Devils Paradise is a brawny quartet date nominally led by drummer Gerry Hemingway, but played out in thoroughly democratic fashion with his cohorts tenor saxophonist Ellery Eskelin, trombonist Ray Anderson and the ubiquitous bass wizard Mark Dresser. The four bash hard, setting up tough grooves and deep pedal-toned vamps — the bass and drums laying down solid foundations for the simple, catchy themes over which Eskelin and Anderson play unfettered solos. It's a lot of fun. But there's more to it than that. The casual quality that each player exudes sits atop a solid core of technique and accomplishment.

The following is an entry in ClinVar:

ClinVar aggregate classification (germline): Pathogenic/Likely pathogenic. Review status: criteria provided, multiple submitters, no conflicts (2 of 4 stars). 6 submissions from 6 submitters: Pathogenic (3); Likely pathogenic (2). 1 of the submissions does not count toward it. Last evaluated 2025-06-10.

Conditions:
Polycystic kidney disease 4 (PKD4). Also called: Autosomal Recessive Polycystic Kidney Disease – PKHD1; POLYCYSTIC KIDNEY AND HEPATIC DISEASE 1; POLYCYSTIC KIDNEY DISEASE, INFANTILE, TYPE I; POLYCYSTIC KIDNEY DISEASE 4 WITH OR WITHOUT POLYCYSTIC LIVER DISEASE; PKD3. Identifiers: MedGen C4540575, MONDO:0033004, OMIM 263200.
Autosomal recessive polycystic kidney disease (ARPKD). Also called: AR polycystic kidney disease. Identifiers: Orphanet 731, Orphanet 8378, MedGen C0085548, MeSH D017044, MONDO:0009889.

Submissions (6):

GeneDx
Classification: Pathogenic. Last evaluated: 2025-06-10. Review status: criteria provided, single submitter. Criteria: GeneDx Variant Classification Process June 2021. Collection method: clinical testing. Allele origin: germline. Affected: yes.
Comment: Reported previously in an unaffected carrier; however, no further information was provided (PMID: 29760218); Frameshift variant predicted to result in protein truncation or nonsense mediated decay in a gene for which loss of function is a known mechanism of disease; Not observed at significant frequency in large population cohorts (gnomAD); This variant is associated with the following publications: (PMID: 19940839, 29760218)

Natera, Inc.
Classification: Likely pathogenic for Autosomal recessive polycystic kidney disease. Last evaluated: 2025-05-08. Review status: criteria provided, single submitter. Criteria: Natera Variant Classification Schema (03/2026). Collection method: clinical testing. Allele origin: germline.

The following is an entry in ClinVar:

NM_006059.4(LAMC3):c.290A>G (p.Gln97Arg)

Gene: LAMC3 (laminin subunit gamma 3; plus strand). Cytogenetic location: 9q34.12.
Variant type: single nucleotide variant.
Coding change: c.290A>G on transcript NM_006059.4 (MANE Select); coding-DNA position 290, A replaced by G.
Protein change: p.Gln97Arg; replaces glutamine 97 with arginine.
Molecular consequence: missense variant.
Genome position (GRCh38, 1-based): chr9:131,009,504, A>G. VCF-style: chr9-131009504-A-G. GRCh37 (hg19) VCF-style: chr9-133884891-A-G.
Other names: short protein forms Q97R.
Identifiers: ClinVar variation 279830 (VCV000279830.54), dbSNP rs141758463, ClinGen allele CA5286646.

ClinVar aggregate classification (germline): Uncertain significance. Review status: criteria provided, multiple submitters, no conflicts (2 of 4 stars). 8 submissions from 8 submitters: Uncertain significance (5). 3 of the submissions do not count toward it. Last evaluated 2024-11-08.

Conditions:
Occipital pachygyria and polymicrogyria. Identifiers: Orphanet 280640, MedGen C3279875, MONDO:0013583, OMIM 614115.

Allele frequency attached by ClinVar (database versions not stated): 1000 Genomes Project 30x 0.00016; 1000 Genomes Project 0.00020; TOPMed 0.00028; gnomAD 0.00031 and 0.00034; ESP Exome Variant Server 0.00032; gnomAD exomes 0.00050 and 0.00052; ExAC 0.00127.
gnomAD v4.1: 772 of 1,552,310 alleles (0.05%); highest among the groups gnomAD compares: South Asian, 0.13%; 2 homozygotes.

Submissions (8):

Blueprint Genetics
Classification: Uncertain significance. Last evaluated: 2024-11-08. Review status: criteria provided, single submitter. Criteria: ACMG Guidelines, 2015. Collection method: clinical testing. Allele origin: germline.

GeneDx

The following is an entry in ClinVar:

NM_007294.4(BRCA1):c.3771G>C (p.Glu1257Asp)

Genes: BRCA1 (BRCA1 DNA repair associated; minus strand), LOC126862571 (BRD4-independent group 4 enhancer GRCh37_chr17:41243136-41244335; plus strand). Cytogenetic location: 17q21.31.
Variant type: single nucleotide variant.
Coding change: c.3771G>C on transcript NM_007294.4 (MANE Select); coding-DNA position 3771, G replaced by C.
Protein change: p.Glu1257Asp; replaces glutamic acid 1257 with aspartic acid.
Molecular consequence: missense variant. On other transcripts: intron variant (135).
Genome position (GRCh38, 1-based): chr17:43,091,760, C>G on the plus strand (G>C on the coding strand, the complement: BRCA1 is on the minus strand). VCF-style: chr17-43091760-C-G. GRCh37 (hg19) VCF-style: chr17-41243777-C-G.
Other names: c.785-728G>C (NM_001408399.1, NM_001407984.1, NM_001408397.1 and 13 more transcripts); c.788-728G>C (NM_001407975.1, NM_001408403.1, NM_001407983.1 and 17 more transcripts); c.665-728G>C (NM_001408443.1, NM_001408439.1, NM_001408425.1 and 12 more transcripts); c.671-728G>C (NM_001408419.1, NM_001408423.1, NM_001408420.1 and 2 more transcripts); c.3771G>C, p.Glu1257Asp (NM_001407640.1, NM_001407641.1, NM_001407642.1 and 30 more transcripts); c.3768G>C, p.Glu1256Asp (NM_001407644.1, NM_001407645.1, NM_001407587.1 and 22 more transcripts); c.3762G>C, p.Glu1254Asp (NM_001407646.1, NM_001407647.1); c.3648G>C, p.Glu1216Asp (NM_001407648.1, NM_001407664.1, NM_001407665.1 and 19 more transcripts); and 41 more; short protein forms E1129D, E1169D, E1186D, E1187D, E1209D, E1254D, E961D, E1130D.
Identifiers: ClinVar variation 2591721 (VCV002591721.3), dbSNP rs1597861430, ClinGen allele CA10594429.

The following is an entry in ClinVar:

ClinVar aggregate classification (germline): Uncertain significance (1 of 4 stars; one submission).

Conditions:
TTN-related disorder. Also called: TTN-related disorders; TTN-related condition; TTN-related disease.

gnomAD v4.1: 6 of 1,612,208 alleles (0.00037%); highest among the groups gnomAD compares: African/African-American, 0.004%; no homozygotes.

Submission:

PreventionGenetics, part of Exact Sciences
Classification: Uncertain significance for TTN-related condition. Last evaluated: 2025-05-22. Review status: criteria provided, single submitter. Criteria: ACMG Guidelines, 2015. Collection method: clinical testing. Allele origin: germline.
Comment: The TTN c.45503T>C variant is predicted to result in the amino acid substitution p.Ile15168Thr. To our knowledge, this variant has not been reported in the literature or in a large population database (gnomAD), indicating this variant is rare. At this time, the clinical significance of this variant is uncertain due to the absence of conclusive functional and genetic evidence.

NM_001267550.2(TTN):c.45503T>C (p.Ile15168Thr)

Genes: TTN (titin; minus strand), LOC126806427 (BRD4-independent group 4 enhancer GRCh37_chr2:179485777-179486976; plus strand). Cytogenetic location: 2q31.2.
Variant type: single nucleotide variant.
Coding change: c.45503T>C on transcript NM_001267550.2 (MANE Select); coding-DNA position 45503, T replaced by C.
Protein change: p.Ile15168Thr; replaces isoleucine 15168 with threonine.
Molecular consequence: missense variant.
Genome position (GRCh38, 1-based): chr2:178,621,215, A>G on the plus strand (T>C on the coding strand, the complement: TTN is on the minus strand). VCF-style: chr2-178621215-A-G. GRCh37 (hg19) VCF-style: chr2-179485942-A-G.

The title tune, for example, hits a rhythmic pocket propelled by a funky, quasi second-line drum figure. But listen a little closer. There's an underlying sense of menace in Ray Anderson's trombone growls and slurs or Ellery Eskelin's emotional squeals. Think Mingus meets the Meters and you're close. It's funny, absolutely. But it's no joke. Check out Mark Dresser ripping the strings off the bass on "Johnny's Corner Song" and you'll hear what I mean. This is jazz that manages to push the envelope while harkening back to the music's earliest history. "Full Off" manages to incorporate roadhouse blues, straight ahead post-bop, funk and out jazz (propelled mightily by Hemingway's drumming) in a way that coheres completely. There's not a weak moment in Devils Paradise.